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Weight The Front To Turn In?

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At the last VIR sessions, both Cobie and Tim coached me to feather the throttle just before initiating a turn. Part of their explanation was that this would steepen the front forks a bit, thereby reducing the trail and increasing the "quickness" of the steering, making it easier to "quick-turn". I buy this part of their explanation.

 

If I understood them correctly, they also said that this puts more weight on the front tire, giving it more "bite" for the turn in. I'm having trouble with this part of their explanation, and would like some discussion/help here.

 

The second part of their explanation seems to contradict something else that we are taught at the school, and something that I believe I experience on the track.

 

Once we are leaned over in a turn, we are taught at CSS to add throttle to stabilize the bike. This raises both the front and the back of the bike, per TOTW-II. Even if the front and back lift the same amount (which would NOT increase the fork angle!), the trail will still increase as the bike rises, thereby slowing the steering a bit and stabilizing the front end. So far, so good. We are also taught that stabilizing throttle requires 0.1 - 0.2 "g" (where "g" is the acceleration a falling rock experiences), which shifts the weight balance toward the back tire. TOTW-II states that the ideal weight transfer would make the ratio of the weights on the front and rear tires equal to the ratio of the front and rear tire contact patch areas; that this amount of weight transfer provides the best cornering traction that a matched set of tires can achieve.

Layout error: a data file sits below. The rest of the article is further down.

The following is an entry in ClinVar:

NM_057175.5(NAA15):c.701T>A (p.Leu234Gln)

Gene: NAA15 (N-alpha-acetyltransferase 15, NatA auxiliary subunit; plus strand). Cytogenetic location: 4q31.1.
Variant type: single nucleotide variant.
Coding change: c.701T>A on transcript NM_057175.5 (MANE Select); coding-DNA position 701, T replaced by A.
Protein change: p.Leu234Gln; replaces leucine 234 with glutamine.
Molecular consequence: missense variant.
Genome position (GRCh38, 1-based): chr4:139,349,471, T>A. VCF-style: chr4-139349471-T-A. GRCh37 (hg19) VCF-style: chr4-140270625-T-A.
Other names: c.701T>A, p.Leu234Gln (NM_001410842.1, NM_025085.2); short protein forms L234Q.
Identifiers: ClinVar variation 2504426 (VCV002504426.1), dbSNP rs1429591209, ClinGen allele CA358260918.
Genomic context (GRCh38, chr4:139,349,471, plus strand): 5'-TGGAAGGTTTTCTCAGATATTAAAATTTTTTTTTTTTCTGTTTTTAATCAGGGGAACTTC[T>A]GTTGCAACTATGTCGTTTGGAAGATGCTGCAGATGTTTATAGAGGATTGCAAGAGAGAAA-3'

When I roll on a "good" amount of stabilizing throttle (not charge-out-of-the-turn throttle) in a fast sweeper, I perceive that the bike tends a bit toward oversteer (i.e., the bike turns a tighter radius for a given lean angle) than if I roll off the throttle, whereas rolling off the throttle seems to actually make the bike understeer (widen the turn radius for a given lean angle) a bit. This seems to imply that moving weight from the front toward the rear (with stabilizing throttle) reduces the sideslip on the front tire, or increases the sideslip on the rear tire, or maybe does a combination of both. This seems to be in complete agreement with TOTW-II's teachings on throttle control in turns, and I know I am a LOT more comfortable when the bike seems to be willing to turn tighter than when it seems to be turning wider!

 

Do y'all experience some oversteer in corners under "stabilizing throttle"? Do you experience understeer when you back out of the throttle in a turn?

 

So here's where I'm having trouble: If the front tire is side-slipping less in a corner when it is weighted less, why would it be good to weight the front in order to "get more bite for the turn-in"?

 

I'd guess there is some middle ground here. Turning the handlebars with the front end really light (say, while doing a 2" wheelie) would obviously have no steering effect. On the other hand, braking hard enough to transfer 100% of the weight to the front would leave very little traction for any lateral force.